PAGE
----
Oct 16 2019

Nassau County Department of Pubic Works Surveys and Maps: Closing the Motor Parkway

In a new Kleiner's Kolumn, Art Kleiner has obtained maps and surveys (1938-1968) from the Nassau County Department of Public Works detailing the plans for Motor Parkway after it closed in 1938.


Howard Kroplick


Kleiner's Kolumn:Nassau County's Plans for the Motor Parkway After It Closed in 1938

By Art Kleiner

Once the Motor Parkway was deeded to Queens, Nassau and Suffolk Counties in 1938, each county needed to decide what to do with their acquired property.   Over time some parts were used as bikeways, sold to utility companies, sold to developers for building construction, used as the basis for further highway development or jest left to be unused.  Apart from deciding what to do with the Parkway, public works projects were initiated to dismantle the bridges as some became a safety hazard.  Many of these projects have already been featured but new documentation has been uncovered with more detail about each.  Future blog posts will highlight the demolition plans from the Nassau County Department of Public Works.  But first, here are some maps showing what Nassau County had planned to do with the Motor Parkway. 

Map by Art Kleiner

Plans for the Motor Parkway Bridges in Nassau (1938)

In 1938 Nassau County began laying out plans for how to utilize the Motor Parkway.   Many bridges were to be eliminated while others were to be painted or not have anything done with them.  See if you can find your favorite bridge (numbers match those on the following maps) and see what the county had planned to do with them.

Disposition of the Motor Parkway (1939)

Here's a more informal map from 1939 highlighting who purchased the properties, which bridges were to be removed ("out"), land exchanges (i.e., Levitt) and abandoned sections. 

Nassau County owned Parkway property (1968)

These1968 maps depict the parkway right of way and which sections were still owned by Nassau County (indicated by the cross-hatching pattern in the roadway).  However, by examining each section it appears the map, while dated 1968 is actually from an earlier time frame.  For example, the Levittown/Hicksville area still is undeveloped, and still shows the LI Aviation Club that had closed 20 years prior.  Can you find other areas that would prove the 1968 date wrong? The many white areas might actually have been some way of overwriting previous notations. 

What ever the year, the maps shows Nassau County having possession of much of the Motor Parkway near Roosevelt Field and further west.  Over time we know that further development (and the need for tax revenue) probably had decreased the amount of county owned Motor Parkway right of way.


Oct 17 2019 Michael Cain 11:48 AM

Nice work Art! If I’m reading the notes correctly the Westbury Road bridge was retained for future use and the Newbridge Road bridge was sold to LILCO. I believe both were torn down during or just after World War 2. Looking forward to seeing more of the information.

Oct 17 2019 Howard Kroplick 5:38 PM

Art Kleiner:

Thanks Mike, yes looks like the Westbury Road bridge was retained, however not sure about the Newbridge Road bridge going to LILCO.  Might just be the roadway between Wantagh Parkway and Newbridge Road that went to LILCO, however as we know LILCO does have high tension poles east and west of Newbridge, so maybe they took the bridge too.  But if I was LILCO at the time why not have the county bear the burden of dismantling it?  The Newbridge Road bridge may have more details in the future, if so will do a specific post on that.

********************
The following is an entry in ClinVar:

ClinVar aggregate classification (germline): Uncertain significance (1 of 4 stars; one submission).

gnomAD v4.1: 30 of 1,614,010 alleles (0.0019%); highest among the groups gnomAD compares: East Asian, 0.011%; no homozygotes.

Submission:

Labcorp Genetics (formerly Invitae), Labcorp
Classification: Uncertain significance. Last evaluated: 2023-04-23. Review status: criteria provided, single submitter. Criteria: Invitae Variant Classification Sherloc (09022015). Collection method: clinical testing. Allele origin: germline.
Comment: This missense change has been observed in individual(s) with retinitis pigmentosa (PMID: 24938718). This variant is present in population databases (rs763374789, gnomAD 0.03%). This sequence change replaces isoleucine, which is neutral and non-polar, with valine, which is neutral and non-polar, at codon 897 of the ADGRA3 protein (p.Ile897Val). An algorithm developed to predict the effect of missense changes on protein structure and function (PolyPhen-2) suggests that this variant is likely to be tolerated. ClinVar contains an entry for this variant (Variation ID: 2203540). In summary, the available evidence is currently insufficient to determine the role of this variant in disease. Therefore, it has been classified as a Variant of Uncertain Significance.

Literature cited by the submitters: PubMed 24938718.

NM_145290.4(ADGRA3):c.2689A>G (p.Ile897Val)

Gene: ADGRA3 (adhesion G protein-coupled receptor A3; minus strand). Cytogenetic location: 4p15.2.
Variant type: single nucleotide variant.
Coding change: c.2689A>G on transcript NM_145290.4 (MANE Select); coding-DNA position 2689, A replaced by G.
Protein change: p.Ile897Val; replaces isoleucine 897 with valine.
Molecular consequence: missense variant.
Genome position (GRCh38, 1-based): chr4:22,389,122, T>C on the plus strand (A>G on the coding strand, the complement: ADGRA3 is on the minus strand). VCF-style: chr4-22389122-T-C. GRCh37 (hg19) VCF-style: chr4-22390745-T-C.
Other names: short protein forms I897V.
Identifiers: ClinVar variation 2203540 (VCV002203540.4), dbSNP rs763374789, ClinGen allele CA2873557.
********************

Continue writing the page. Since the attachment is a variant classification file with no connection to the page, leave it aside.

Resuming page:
Oct 17 2019 Tim Ivers 9:16 PM

I’m guessing your maps might be from around 1937.  On the Bethpage view, north of Central Avenue, there are streets visible where Grumman was located.

Oct 17 2019 Brian D McCarthy 11:11 PM

This is like a scrapbook, thanks for pursuing this Art. My mind is already working:

* Old Courthouse was still active north to I U Willets Rd, so that’s why this bridge survived.
* Recall an old Newsday article about the LIRR planning to utilize the LIMP between Roslyn Rd & Mineola Ave, maybe this is why #12 and perhaps 18 survived until the 1980’s, but #17 ( Westbury Ave ) I’m not sure of. Trolley line use ended in the 1920’s. Maybe there were plans for a LIRR spur?
* The road over the Botto bridge in Bethpage was known as Cherry Ave. I’ll look into this.

Too many thoughts, I’m going to bed.

Oct 18 2019 Brian D McCarthy 7:23 PM

Cherry Ave noted at the Botto Bridge location ends up being quite obvious. I actually remember walking on this wood chip path while “looking for motor pkwy” a long time ago. Maps below:

image image image
Oct 19 2019 Lee Chambers 10:22 PM


Major clue on the alleged 1968 maps - the absence of the Meadowbrook Parkway extension which opened in 1956.  Many of the local roadways cutting through or adjacent to Mitchel Field were long gone by then too.

Oct 20 2019 Paul merin 6:20 PM

In 1968 streets of Cambridge and Norcross off of Powell ave would have been on map

Oct 21 2019 frank femenias 4:01 AM

Neat maps Art! Cherry Ave (Botto bridge) is new news to me. As Brian noted it appears to once have traveled through Botto’s private farmland (in today’s Bethpage Park), that also included Broadway over the SOB. Walking old Cherry Ave sounds neat Brian, perhaps this early Spring.
I thought of Lee’s childhood street passing through the Camp Mills area in Garden City, but I think these maps are too new to reveal it.

Oct 27 2019 Brian D McCarthy 9:47 PM

Below is the article I commented about above, LIRR had plans for the LIMP from Roslyn Rd to Willis Ave in 1960.


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